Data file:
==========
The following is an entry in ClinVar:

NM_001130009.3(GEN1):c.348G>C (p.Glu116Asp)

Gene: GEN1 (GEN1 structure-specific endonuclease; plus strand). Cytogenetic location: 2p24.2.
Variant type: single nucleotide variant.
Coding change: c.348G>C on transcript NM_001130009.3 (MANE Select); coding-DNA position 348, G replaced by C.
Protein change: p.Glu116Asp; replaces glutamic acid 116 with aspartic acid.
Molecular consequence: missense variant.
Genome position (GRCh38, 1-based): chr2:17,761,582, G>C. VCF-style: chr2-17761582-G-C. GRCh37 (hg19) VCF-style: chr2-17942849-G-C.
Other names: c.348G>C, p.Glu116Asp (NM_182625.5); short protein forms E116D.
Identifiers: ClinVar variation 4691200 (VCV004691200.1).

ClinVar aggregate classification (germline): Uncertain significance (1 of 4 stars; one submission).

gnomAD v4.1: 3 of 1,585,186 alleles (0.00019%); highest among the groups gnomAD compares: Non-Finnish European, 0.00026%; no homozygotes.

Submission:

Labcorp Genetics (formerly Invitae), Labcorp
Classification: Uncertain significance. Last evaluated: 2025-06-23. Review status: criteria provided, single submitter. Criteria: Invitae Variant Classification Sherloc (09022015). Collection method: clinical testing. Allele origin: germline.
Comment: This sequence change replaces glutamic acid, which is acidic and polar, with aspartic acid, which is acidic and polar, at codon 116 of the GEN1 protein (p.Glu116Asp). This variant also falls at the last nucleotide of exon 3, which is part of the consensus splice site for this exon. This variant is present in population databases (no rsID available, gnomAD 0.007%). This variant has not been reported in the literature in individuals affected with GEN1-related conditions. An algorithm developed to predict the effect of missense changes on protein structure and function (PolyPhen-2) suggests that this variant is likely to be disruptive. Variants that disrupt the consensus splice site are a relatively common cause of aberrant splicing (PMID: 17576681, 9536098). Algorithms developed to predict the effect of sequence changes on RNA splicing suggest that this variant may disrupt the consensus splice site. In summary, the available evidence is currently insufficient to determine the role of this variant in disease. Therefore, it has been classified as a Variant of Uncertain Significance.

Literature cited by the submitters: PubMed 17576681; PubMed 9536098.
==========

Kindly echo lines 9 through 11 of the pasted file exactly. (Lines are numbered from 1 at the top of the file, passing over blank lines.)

Other names: c.348G>C, p.Glu116Asp (NM_182625.5); short protein forms E116D.
Identifiers: ClinVar variation 4691200 (VCV004691200.1).

ClinVar aggregate classification (germline): Uncertain significance (1 of 4 stars; one submission).